Well Managed Fisheries
With a healthy biomass and stable harvests, Pacific halibut is one of the most sustainable fisheries in the world. The International Pacific Halibut Commission (IPHC), a bilateral commission established by treaty between the U.S. and Canada, uses sustainability principles designed to ensure that future populations thrive. Their state-of-the-art survey, research, and analytical tools assess stock size, health, annual migratory patterns and in-season movements, recruitment strength, and other data. IPHCs monitoring efforts and collaborative relationships with federal, state, and regional agencies also track the effects of commercial fishing, recreational angling, and subsistence fishing on the health of the halibut biomass.
The Pacific Halibut Fishery was awarded the Marine Stewardship Councils (MSC) certification seal in 2006, after a rigorous assessment of the industry. For more information on the Marine Stewardship Council, visit their website.
Pacific halibut has been managed under an Individual Vessel Quota (IVQ) system in Canada since 1991 and under an Individual Fishing Quota (IFQ) in the United States since 1995. The change put an end to the derby-style seasons where annual catch limits were landed in a matter of days and plants were flooded with fish. The result is a higher quality product, increased safety for the fleets, higher overall value for the fishery, and less waste. Quota holders now choose when to go out fishing during a nearly nine-month season.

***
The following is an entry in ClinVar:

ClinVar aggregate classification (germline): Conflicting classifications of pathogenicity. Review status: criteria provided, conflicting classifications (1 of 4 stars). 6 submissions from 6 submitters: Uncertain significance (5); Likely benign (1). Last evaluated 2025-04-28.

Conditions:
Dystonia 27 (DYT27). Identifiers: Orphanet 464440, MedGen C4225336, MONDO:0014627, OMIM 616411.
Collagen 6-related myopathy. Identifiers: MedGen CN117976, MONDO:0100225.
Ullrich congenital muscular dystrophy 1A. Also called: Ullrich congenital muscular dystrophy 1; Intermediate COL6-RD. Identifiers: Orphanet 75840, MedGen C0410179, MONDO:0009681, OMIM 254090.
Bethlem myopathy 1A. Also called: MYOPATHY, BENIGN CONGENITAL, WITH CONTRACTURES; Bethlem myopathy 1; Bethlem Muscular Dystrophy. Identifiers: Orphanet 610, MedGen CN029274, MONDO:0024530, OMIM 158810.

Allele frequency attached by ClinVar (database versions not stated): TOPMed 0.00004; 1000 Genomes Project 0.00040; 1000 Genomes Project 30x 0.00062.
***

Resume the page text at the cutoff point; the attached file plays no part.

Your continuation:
By-catch of non-targeted species and of halibut in other fisheries has been dramatically reduced thanks to modified gear and fishing techniques. For more information, go to http://www.iphc.washington.edu/halcom/research/research.htm and click on one of several research reports regarding halibut by-catch.
Pacific Halibut Harvest Areas
IPHC determines catch limits for each harvest area in the U.S. and Canada each year. The U.S. National Marine Fisheries Service and the North Pacific Fisheries Management Council and Canadas Department of Fisheries and Oceans allocate the limits among sectors within those harvest areas.
About 80% of the halibut caught is hauled in by commercial vessels. Between 12-15% is landed by sportsmen or recreational fishers. The remaining is split between personal use (subsistence) and IPHC landings done in the course of research surveys.
HANA supports a cautionary approach to conservative management and sensible regulatory practices.